A better world requires a better educated populace, especially women. For the human race to progress (perhaps survive), more people need to understand the lessons of history. More people have to know how to think rationally, act responsibly, and honour compassion, courage and commitment. None of that necessarily comes with job training for a data analyst or mobile programmer.

And maybe, if the range of jobs available out there is narrowing to ever more specific, high technical-skills work, applicable to an ever more narrow set of industries, then that set of industries should be taking on a greater role in instituting the needed training regimes. Maybe as an addendum to what can be more properly termed ‘an education.’

I’m sure that Friedman and his conference colleagues would not disagree with the value of an education that stresses knowledge, not skills. And yes, universities have become too elitist and expensive everywhere, especially in America. But my daughter attends Quest University in Squamish, British Columbia, where, in addition to studying mathematics and biology, she is obliged to take courses in Rhetoric, Democracy and Justice, and Global Perspectives.

Not exactly the stuff that is likely to land her a job in Silicon Valley, you might say, and I would have to reluctantly agree. But then I would again argue that it should better qualify her for that job. Certainly those courses will make her a better citizen, something the world is in dire need of, but I would also argue that a degree in “Liberal Arts and Sciences” does in fact better qualify her for that job, because those courses will teach her how to better formulate an argument, better understand the empowerment (and therefore the greater job satisfaction) that comes with the democratic process, and better appreciate the global implications of practically all we do workwise these days.

Damn tootin’ that education in liberal arts and sciences better qualifies her for that job in Silicon Valley. That and every other job out there.

The Age of Surveillance

“Today’s world would have disturbed and astonished George Orwell.”                                        —David Lyon, Director, Surveillance Studies Centre, Queen’s University

When Orwell wrote 1984, he imagined a world where pervasive surveillance was visual, achieved by camera. Today’s surveillance is of course much more about gathering information, but it is every bit as all-encompassing as that depicted by Orwell in his dystopian novel. Whereas individual monitoring in 1984 was at the behest of a superstate personified as ‘Big Brother,’ today’s omnipresent watching comes via an unholy alliance of business and the state.

Most of it occurs when we are online. In 2011, Max Schrems, an Austrian studying law in Silicon Valley, asked Facebook to send him all the data the company had collected on him. (Facebook was by no means keen to meet his request; as a European, Schrems was able to take advantage of the fact that Facebook’s European headquarters are in Dublin, and Ireland has far stricter privacy laws than we have on this side of the Atlantic.) He was shocked to receive a CD containing more than 1200 individual PDFs. The information tracked every login, chat message, ‘poke’ and post Schram had ever made on Facebook, including those he had deleted. Additionally, a map showed the precise locations of all the photos tagging Schrem that a friend had posted from her iPhone while they were on vacation together.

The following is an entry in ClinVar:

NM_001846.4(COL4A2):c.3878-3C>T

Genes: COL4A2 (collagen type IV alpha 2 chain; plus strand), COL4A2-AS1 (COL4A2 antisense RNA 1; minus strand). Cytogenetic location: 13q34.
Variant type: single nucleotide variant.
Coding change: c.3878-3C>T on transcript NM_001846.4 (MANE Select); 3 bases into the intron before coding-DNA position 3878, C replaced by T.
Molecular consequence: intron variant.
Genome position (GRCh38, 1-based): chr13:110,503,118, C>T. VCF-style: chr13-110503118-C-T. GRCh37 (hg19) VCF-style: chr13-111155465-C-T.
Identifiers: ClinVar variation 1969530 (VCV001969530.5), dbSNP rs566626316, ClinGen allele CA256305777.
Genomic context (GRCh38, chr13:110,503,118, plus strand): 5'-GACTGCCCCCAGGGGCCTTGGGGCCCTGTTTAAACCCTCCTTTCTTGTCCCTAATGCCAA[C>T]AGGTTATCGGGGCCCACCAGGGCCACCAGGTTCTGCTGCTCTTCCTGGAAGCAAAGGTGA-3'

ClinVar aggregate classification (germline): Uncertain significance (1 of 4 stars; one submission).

Facebook accumulates this dossier of information in order to sell your digital persona to advertisers, as does Google, Skype, Youtube, Yahoo! and just about every other major corporate entity operating online. If ever there was a time when we wondered how and if the web would become monetized, we now know the answer. The web is an advertising medium, just as are the television and radio; it’s just that the advertising is ‘targeted’ at you via a comprehensive individual profile that these companies have collected and happily offered to their advertising clients, in exchange for their money.

How did our governments become involved? Well, the 9/11 terrorist attacks kicked off their participation most definitively. Those horrific events provided rationale for governments everywhere to begin monitoring online communication, and to pass laws making it legal wherever necessary. And now it seems they routinely ask the Googles and Facebooks of the world to hand over the information they’re interested in, and the Googles and Facebooks comply, without ever telling us they have. In one infamous incidence, Yahoo! complied with a Chinese government request to provide information on two dissidents, Wang Xiaoning and Shi Tao, and this complicity led directly to the imprisonment of both men. Sprint has now actually automated a system to handle requests from government agencies for information, one that charges a fee of course!

It’s all quite incredible, and we consent to it every time we toggle that “I agree” box under the “terms and conditions” of privacy policies we will never read. The terms of service you agree to on Skype, for instance, allow Skype to change those terms any time they wish to, without your notification or permission.